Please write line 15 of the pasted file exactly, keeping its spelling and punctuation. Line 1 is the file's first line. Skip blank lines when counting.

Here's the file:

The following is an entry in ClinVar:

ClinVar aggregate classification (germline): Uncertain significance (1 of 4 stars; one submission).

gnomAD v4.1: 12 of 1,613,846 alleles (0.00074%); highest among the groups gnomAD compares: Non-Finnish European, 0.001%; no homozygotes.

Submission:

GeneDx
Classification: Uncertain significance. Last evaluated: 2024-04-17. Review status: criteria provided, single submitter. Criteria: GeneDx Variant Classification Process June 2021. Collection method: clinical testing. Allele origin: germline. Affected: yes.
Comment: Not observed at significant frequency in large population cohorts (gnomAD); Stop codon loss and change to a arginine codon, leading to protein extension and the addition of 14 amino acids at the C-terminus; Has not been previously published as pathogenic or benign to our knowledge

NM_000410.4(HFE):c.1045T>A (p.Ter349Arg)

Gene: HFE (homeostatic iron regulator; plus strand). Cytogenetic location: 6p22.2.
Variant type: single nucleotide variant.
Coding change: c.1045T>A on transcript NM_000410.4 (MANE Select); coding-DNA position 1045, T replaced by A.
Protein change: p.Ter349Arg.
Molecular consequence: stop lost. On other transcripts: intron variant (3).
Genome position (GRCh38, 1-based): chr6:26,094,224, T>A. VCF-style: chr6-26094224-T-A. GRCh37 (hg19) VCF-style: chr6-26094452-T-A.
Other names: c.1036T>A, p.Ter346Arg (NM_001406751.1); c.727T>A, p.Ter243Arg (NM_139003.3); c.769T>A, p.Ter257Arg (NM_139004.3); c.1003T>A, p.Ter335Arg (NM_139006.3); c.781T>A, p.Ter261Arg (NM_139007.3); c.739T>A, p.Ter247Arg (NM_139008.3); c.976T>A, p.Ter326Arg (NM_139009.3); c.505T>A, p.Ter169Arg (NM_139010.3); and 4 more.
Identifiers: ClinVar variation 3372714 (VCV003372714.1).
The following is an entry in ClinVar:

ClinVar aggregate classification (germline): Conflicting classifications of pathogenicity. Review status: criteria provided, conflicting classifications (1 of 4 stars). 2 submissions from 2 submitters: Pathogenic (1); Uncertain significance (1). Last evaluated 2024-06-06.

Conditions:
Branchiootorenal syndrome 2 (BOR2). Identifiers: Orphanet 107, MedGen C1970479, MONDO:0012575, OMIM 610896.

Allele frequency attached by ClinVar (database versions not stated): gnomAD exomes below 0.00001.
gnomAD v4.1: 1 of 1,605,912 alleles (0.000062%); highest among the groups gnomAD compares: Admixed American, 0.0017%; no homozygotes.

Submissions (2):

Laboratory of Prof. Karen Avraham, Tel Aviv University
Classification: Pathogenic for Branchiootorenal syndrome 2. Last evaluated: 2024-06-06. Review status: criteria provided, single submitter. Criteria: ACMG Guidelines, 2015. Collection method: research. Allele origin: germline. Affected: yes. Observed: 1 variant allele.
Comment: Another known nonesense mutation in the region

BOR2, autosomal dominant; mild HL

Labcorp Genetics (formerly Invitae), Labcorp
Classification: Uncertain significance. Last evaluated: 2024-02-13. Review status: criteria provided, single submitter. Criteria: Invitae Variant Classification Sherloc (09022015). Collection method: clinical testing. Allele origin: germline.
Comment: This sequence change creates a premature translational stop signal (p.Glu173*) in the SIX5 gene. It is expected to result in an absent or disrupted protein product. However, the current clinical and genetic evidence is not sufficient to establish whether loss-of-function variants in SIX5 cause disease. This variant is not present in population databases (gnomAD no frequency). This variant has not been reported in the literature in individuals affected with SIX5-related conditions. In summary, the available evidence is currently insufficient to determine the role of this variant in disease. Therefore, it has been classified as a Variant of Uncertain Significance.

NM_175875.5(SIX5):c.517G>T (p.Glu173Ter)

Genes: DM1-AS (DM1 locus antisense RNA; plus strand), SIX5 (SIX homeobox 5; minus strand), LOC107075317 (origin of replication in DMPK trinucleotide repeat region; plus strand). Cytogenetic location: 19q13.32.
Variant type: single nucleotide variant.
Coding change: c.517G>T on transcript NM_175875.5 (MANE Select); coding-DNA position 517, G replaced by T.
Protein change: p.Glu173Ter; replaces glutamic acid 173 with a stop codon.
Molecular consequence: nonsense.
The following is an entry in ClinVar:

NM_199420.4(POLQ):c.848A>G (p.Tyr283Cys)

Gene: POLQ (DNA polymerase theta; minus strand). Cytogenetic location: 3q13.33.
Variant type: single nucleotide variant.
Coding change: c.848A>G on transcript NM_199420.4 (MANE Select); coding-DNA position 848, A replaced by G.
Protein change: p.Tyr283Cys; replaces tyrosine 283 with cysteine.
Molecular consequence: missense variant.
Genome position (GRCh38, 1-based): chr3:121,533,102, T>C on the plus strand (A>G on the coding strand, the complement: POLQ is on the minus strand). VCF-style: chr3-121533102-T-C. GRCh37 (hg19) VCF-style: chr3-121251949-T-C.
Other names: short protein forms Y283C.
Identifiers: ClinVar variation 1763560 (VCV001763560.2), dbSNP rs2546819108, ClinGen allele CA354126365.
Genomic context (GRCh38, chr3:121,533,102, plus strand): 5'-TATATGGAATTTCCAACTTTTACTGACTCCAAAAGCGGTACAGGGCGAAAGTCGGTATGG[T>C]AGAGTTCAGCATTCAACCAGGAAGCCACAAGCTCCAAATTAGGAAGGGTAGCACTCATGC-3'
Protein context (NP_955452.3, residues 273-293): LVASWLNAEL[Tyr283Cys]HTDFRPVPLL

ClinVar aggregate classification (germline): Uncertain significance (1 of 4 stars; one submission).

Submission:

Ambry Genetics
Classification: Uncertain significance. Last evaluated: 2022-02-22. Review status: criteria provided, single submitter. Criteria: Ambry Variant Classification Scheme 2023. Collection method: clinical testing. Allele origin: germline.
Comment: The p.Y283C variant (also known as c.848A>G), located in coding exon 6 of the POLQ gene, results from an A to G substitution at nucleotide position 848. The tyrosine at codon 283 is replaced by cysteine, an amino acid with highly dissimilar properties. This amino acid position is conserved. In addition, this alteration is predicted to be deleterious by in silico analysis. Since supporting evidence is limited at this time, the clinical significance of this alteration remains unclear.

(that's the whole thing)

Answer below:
Other names: c.1036T>A, p.Ter346Arg (NM_001406751.1); c.727T>A, p.Ter243Arg (NM_139003.3); c.769T>A, p.Ter257Arg (NM_139004.3); c.1003T>A, p.Ter335Arg (NM_139006.3); c.781T>A, p.Ter261Arg (NM_139007.3); c.739T>A, p.Ter247Arg (NM_139008.3); c.976T>A, p.Ter326Arg (NM_139009.3); c.505T>A, p.Ter169Arg (NM_139010.3); and 4 more.